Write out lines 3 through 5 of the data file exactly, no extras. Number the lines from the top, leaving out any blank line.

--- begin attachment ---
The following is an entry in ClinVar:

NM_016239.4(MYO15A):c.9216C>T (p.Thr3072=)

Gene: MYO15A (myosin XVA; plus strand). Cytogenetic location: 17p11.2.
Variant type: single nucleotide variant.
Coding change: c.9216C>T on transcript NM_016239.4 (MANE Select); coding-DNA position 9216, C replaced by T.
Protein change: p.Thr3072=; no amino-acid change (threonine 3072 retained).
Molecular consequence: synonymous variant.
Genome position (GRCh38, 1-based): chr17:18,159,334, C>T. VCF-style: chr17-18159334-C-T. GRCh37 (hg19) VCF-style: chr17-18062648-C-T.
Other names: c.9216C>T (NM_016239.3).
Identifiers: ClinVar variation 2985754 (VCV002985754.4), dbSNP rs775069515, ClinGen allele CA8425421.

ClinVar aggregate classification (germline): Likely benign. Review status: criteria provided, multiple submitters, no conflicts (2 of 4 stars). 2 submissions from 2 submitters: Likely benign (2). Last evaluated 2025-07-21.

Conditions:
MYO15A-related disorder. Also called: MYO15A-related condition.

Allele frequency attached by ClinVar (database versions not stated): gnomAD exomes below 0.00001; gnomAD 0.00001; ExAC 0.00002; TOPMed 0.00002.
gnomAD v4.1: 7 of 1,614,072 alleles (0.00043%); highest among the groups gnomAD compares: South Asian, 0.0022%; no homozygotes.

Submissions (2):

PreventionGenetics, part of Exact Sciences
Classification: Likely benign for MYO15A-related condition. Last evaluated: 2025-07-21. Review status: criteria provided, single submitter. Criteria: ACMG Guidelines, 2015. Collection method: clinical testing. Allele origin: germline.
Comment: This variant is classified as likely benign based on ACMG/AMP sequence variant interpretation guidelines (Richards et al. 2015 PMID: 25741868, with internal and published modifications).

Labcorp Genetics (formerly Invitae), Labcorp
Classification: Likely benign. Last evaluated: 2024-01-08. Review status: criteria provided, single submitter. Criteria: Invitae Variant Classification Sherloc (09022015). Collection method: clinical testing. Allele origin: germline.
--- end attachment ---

Gene: MYO15A (myosin XVA; plus strand). Cytogenetic location: 17p11.2.
Variant type: single nucleotide variant.
Coding change: c.9216C>T on transcript NM_016239.4 (MANE Select); coding-DNA position 9216, C replaced by T.